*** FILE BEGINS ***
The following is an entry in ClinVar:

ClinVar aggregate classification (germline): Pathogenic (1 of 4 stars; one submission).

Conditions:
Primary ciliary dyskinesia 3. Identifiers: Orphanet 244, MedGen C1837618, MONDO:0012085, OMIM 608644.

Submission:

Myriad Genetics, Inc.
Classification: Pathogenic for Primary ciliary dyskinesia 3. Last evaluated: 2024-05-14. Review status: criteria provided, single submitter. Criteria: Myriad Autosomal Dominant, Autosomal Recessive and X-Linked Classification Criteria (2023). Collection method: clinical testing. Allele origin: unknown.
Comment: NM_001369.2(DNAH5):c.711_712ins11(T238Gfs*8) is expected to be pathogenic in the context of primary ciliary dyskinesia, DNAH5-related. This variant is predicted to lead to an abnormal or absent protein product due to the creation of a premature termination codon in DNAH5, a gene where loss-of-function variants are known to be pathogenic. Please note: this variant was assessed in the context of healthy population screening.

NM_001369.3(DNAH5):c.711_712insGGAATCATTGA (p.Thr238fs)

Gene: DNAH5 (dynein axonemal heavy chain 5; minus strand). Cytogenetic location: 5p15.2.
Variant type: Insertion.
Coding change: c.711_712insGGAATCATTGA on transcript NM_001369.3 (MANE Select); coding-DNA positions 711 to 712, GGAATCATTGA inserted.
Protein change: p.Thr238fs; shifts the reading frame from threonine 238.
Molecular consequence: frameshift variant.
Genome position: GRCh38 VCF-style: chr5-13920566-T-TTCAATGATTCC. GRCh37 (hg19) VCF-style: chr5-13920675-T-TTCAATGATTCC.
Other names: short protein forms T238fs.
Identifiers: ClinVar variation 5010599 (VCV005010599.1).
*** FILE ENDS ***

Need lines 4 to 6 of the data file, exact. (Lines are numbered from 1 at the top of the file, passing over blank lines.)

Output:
Primary ciliary dyskinesia 3. Identifiers: Orphanet 244, MedGen C1837618, MONDO:0012085, OMIM 608644.

Submission:

Myriad Genetics, Inc.